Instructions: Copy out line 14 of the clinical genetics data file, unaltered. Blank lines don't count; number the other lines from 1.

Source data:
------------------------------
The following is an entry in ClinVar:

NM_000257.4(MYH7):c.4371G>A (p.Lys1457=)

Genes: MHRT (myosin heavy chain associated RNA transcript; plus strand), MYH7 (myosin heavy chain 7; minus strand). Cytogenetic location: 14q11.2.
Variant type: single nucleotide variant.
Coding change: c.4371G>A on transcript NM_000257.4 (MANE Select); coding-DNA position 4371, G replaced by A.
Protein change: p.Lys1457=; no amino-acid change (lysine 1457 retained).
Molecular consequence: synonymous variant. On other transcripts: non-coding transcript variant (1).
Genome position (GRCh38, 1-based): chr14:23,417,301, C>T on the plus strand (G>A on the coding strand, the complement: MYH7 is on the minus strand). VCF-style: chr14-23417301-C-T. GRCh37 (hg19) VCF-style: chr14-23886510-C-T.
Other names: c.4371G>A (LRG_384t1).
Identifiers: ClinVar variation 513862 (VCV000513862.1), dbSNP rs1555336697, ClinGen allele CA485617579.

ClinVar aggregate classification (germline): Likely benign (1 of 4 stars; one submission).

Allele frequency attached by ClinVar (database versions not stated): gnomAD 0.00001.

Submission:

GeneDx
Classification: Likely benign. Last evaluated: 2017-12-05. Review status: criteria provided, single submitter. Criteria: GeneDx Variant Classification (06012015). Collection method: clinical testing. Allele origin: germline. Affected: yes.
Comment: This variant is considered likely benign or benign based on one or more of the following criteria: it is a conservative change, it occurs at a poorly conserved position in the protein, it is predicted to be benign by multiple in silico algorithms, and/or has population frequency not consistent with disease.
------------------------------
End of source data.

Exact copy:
GeneDx